[pinit] I’ve been on something of a Mexican at home kick lately. Lots of tacos and enchiladas being served for dinner in my house. My favorite enchilada sauce made by … more
[pinit] I’ve been on something of a Mexican at home kick lately. Lots of tacos and enchiladas being served for dinner in my house. My favorite enchilada sauce made by the double batch, and used a few days a week. You get the idea, right? And even though I love corn tortillas (especially when I D.I.Y. ‘em), sometimes you just need a gluten free flour tortilla. And these are, hands down, the best flour tortillas I have ever had–gluten free or not. This is the recipe from page 203 of Gluten Free on a Shoestring Bakes Bread. It uses Expandex modified tapioca starch (sources here), which makes the tortilla dough incredibly easy to handle, and the tortillas themselves stretchy and pliable like never before. But if you don’t have Expandex and want to make them tonight **and this will be the only time you ever hear me say this** just replace the Expandex (gram for gram) with more all purpose gluten free flour. The texture won’t be the same (raw or cooked), but the recipe will still work.
Longtime blog readers will remember that I’ve tried Rudi’s gluten free flour tortillas. I just found them to be … sad. And crazy expensive. Sorry, Rudi. I’m all for a robust gluten free marketplace, but it’s got to be better than that if I’m going to pay that kind of cash for a tortilla ($1.23/ounce!). I have a recipe for Whole Grain Gluten Free Flour Tortillas here on the blog, but my recipe for plain flour tortillas has never before been on the blog. Well, today is the day.
And if you’re wondering how I get those clean, perfect circles on my tortillas, the secret is a cake cutter. One of those big old metal collars that look like really, really large cookie cutters? Those. I used to think it was mostly for showing off, but it really does make for a more evenly-cooked tortilla. And the bragging rights don’t stink, you know? Oh, and one more thing: They freeze perfectly. Just stack the cooked tortillas, wrap them tightly in freezer-safe wrap, and freeze until ready to use. You can either defrost them in the refrigerator overnight, and then refresh them by softening them in a hot skillet (a few seconds on each side), or pop them in the microwave covered in a wet paper towel. (The skillet method is 1000x better.) You’ll be minutes away from a great meal.
1 3/4 cups (245 g) all-purpose gluten-free flour, plus more for sprinkling (I used Better Batter)
35 grams (about 1/4 cup) Expandex modified tapioca starch*
1 1/2 teaspoons baking powder
1 teaspoon (6 g) kosher salt
4 1/2 tablespoons (54 g) vegetable shortening
3/4 cup (6 ounces) warm water (about 85°F)
*For information on where to find Expandex, please see the Resources page. For information on how to replace Expandex with Ultratex 3, readily available in most countries outside the United States, in the gluten free bread recipes in GFOAS Bakes Bread, scroll to #6 in Resources. I have not yet tested Ultratex 3 in this recipe, but I would recommend trying a mix of 268 grams all purpose gluten free flour + 12 grams Ultratex 3 in place of the blend above. Ultratex 3 is at least 3 times as strong as Expandex.
In a large bowl, place the all-purpose flour, Expandex, baking powder, and salt, and whisk to combine. Add the vegetable shortening and toss it in the dry ingredients. With the tines of a large fork, break up the shortening into small pieces about the size of small peas. Create a well in the center of the mixture, and add the water. Mix to combine. The dough will come together and be thick. Press together into a ball, cover with a moist tea towel, and allow to sit for about 20 minutes. The dough will stiffen a bit as it absorbs more of the water.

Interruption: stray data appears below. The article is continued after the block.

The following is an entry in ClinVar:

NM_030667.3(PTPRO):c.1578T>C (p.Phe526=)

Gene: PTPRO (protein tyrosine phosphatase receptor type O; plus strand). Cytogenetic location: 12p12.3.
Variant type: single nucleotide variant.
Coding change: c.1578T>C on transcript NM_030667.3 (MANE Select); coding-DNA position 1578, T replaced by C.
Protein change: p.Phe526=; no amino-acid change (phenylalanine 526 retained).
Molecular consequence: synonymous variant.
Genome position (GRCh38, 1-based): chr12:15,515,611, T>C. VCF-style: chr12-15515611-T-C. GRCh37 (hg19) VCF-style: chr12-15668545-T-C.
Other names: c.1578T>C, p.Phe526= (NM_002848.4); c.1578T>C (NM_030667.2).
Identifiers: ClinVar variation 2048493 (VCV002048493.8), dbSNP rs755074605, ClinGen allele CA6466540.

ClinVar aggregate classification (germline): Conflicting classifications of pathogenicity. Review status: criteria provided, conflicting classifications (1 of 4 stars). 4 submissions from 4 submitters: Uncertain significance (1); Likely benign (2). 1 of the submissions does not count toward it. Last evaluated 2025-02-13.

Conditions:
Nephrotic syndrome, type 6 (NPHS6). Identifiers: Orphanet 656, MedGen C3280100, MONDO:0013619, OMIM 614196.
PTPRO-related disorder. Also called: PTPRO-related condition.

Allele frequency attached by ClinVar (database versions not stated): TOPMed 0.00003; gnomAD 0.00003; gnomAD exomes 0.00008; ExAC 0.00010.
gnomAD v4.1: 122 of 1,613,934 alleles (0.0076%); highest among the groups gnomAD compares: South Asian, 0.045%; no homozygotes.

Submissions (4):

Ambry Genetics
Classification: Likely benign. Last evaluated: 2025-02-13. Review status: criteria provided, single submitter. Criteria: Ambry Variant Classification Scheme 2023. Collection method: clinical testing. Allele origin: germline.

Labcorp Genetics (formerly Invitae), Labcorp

Heat a 10- or 12-inch cast-iron skillet over medium-high heat. Divide the dough into five pieces. Begin with one piece of dough, and cover the rest with a moist tea towel to prevent them from drying out. On a lightly floured surface, with a rolling pin, roll out the first piece of dough until it is 1/8 inch thick. Cut out as many rounds as you can (should be three or four) with a 6- or 8-inch metal cake cutter. Stack the raw tortillas on top of one another, dusting lightly with flour between them, if necessary, to prevent them from sticking. Gather the scraps and set them aside. Repeat with the remaining pieces of dough, including gathering and rerolling all of the scraps together.
Once all the tortillas have been rolled out and cut, place them one at a time in the center of the hot skillet and cook on one side until bubbles begin to appear on the top surface and the tortilla darkens in color a bit on the underside (about 45 seconds). Flip the tortilla over with a wide spatula, and cook on the other side until more bubbles form and the tortilla darkens on the underside (about another 45 seconds). Remove the tortilla from the pan, place on a moist tea towel, and cover gently. Repeat with the remaining tortillas.
If you don’t plan to use the tortillas right away, place them, still wrapped in the towel, in a plastic bag to seal in the moisture. Use within a few hours.
From the book Gluten-Free on a Shoestring Bakes Bread: Biscuits, Bagels, Buns, and More by Nicole Hunn. Excerpted by arrangement with Da Capo Lifelong, a member of the Perseus Books Group. Copyright © 2013.
P.S. Got your copy of Gluten Free on a Shoestring Bakes Bread? If not, won’t you grab one today? There’s another Live Facebook Q&A coming up next week (Thursday night 3/13 8:30 to 9:15 pm Eastern), so start getting those GF baking questions ready!